After just barely skimming over the recent New York Times exposé on comedian Louis CK’s sexual misconduct, Stuart Martins of Norfolk, VA remarked to his office, “Well why would you go into a comedian’s hotel room alone?”
Having missed the bulk of the article that detailed how two women specifically entered Mr. CK’s hotel room together because they felt much safer that way, Martins’ default reaction was to blame the victims for their own assault, and also not make the effort to read the entire article.
“I just think that if you’re going into someone’s hotel room, late at night and by yourself, you’re asking for trouble,” added Martins as he continued skimming his Facebook feed.
Five women accused the comedian of similar acts during a phone call, in a meeting in an office, and while walking to a television set, in the article which Stuart Martins did not read. As coworkers attempted to correct him, he continued: “When you put yourself in a position to be taken advantage of, you can’t be surprised when it happens to you.”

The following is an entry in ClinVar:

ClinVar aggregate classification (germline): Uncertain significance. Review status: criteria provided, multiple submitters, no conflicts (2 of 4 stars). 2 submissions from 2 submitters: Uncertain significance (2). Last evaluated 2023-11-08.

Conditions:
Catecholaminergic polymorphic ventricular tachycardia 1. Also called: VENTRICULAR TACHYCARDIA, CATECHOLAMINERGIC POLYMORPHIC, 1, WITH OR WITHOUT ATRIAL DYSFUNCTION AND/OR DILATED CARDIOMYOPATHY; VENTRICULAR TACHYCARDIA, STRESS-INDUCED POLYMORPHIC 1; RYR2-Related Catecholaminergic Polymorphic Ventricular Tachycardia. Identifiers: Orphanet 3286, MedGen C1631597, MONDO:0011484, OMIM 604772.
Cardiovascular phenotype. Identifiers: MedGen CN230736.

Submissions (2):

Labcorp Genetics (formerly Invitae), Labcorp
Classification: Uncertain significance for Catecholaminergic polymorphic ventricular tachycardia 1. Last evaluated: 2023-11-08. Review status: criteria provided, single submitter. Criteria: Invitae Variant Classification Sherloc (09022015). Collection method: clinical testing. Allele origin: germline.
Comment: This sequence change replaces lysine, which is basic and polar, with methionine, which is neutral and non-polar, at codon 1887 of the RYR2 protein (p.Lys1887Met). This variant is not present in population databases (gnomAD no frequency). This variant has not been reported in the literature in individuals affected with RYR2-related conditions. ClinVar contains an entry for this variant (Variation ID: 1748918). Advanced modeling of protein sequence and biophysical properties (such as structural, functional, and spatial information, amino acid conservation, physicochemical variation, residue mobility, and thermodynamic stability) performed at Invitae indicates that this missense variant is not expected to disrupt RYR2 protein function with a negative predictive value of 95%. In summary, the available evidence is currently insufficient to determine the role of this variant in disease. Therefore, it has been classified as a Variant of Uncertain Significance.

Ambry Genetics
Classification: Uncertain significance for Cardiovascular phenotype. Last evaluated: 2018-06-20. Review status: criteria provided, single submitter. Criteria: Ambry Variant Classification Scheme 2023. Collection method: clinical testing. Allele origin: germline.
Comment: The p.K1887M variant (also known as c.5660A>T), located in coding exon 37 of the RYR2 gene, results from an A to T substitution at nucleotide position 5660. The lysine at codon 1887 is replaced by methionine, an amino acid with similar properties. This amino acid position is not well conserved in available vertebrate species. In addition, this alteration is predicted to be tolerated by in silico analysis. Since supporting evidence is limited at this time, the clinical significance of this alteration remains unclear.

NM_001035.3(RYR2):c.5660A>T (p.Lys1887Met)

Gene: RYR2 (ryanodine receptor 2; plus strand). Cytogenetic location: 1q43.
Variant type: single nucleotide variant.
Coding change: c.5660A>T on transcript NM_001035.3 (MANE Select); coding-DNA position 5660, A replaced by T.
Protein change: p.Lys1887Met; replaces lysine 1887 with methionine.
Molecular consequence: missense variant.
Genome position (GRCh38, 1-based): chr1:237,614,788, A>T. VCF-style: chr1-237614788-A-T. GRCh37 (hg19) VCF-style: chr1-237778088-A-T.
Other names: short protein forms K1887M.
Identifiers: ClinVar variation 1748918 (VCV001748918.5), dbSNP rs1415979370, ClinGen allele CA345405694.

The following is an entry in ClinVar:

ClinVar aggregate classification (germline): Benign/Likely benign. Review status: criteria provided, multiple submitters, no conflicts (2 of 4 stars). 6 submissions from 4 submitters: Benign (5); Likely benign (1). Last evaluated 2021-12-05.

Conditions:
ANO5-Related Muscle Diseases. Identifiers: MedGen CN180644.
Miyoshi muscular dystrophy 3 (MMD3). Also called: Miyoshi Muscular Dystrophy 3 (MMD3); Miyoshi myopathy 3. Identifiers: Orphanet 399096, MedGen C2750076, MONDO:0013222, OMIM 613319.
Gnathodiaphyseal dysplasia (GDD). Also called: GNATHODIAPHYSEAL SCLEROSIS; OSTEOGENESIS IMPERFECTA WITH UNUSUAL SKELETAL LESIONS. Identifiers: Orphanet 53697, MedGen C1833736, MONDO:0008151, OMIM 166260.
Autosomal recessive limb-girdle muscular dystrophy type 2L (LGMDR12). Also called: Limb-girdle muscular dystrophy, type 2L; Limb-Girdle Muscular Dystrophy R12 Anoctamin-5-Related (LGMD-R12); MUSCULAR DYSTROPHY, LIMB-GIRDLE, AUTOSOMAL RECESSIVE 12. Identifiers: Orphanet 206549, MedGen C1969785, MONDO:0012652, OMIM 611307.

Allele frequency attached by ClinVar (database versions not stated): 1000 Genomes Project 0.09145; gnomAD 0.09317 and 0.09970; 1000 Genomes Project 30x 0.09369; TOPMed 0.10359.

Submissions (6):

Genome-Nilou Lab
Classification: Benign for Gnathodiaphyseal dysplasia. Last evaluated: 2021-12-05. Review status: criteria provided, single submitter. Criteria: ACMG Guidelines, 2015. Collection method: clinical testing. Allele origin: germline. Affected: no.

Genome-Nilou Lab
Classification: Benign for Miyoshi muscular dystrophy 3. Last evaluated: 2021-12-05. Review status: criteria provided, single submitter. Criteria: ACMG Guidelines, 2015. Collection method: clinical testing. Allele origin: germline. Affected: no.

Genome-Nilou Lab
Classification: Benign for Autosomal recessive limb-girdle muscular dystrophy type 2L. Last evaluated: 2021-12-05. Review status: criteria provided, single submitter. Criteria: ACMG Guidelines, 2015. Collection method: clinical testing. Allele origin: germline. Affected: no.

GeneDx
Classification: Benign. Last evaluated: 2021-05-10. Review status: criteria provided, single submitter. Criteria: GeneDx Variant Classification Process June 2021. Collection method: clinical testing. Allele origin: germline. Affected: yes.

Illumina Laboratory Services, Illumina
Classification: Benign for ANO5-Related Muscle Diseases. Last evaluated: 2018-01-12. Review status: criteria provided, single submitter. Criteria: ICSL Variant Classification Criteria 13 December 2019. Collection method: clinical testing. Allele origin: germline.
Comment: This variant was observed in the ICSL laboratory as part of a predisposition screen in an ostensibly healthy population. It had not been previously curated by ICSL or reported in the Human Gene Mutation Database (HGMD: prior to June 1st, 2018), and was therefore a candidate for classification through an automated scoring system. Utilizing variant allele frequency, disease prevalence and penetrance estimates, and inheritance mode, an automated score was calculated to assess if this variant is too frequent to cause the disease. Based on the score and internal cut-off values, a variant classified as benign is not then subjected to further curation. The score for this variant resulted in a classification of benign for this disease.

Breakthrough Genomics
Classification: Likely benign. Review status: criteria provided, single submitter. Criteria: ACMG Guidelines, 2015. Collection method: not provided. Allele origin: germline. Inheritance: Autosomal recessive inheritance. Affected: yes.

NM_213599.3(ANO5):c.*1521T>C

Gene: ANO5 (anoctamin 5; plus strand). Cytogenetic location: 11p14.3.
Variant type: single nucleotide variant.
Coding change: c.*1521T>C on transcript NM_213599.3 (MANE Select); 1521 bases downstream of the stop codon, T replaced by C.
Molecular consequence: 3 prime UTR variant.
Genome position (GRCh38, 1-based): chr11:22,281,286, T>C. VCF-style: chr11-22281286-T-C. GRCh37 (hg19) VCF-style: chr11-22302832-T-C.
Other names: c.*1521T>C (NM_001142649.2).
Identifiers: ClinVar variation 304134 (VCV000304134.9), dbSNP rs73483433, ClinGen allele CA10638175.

“The entertainment industry has always been a dangerous place,” he added, oblivious to the fact that all of the women profiled were approached by Louis CK in innocuous situations. “And that means you have to be responsible for keeping yourself in a safe environment.”
When Martins was finally made aware of Mr. CK’s legacy of inappropriate sexual advances, already explained very thoroughly in the front-page feature he didn’t bother to fully read or understand, Martins responded, “Well, women in the industry should do more research on who they decide to work with.”
“I mean, what do they expect from these powerful men?” he quickly added, successfully shifting the blame back to women.